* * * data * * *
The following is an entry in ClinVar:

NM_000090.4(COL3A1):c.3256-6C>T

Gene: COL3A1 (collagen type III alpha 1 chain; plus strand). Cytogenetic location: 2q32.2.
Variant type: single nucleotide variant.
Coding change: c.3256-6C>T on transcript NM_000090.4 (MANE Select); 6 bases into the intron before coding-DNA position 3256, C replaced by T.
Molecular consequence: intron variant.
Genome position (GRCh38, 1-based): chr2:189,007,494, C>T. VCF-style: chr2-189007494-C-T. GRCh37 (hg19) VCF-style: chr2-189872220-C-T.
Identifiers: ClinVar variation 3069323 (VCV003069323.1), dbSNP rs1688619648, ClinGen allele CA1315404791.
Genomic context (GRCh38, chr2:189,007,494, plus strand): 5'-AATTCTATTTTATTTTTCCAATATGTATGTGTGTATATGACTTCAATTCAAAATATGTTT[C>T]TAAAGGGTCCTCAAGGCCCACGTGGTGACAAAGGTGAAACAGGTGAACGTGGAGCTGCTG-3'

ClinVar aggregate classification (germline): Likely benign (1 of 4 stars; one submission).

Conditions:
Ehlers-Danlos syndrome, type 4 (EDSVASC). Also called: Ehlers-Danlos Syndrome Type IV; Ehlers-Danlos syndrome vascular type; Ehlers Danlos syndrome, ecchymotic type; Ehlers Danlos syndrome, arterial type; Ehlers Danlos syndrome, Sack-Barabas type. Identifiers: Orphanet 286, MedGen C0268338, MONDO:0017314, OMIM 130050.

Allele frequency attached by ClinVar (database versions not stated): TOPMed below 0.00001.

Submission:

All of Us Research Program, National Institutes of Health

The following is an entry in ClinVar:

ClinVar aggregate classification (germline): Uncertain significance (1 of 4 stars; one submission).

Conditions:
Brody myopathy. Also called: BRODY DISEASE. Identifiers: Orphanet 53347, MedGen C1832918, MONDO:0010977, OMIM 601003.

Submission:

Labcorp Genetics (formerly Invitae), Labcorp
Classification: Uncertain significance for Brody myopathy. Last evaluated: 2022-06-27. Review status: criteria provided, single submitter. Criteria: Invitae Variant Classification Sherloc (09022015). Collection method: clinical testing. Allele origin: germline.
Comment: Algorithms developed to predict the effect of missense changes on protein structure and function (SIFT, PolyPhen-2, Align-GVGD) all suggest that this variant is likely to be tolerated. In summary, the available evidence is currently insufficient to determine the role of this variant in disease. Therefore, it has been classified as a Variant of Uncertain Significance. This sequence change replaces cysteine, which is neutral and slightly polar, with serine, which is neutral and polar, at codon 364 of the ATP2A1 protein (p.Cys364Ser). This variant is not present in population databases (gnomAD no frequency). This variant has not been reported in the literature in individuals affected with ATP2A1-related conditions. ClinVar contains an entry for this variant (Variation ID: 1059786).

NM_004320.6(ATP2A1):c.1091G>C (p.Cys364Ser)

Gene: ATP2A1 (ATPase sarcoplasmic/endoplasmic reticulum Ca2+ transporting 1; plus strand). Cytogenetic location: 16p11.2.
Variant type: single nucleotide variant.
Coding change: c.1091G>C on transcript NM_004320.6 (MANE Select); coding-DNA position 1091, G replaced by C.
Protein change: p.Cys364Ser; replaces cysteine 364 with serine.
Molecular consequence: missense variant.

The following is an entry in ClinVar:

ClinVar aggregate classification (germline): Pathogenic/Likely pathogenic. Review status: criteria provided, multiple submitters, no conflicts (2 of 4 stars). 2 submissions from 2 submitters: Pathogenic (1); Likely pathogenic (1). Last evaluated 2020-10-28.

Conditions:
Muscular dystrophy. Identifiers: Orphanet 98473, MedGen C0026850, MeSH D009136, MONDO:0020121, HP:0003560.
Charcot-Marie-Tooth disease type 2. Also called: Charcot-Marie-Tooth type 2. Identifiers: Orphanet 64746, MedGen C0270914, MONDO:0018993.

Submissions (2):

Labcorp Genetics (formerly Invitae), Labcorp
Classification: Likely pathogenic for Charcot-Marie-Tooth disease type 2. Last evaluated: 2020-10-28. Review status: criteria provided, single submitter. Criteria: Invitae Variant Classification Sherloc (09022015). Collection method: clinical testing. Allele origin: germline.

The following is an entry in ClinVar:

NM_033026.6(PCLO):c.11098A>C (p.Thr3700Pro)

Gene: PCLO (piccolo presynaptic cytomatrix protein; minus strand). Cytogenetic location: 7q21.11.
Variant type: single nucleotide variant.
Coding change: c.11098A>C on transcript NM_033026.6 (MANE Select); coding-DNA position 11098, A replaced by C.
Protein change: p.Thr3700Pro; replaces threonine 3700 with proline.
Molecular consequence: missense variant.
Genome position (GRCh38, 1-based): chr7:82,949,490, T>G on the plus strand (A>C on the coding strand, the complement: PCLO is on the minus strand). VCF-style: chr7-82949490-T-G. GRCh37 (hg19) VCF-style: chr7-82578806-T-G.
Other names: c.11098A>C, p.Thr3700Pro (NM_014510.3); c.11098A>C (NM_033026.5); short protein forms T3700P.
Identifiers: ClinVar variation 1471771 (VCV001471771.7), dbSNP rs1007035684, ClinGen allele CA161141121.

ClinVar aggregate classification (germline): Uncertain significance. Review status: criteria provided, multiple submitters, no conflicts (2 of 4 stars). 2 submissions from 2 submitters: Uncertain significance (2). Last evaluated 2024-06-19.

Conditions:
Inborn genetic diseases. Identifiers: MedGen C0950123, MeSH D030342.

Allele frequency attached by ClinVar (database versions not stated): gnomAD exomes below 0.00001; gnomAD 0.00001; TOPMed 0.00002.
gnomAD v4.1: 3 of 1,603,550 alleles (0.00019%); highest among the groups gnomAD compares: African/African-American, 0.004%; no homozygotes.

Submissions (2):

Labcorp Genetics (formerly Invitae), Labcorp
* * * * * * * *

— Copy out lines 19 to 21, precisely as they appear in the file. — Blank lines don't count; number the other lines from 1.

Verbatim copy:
Brody myopathy. Also called: BRODY DISEASE. Identifiers: Orphanet 53347, MedGen C1832918, MONDO:0010977, OMIM 601003.

Submission:

Labcorp Genetics (formerly Invitae), Labcorp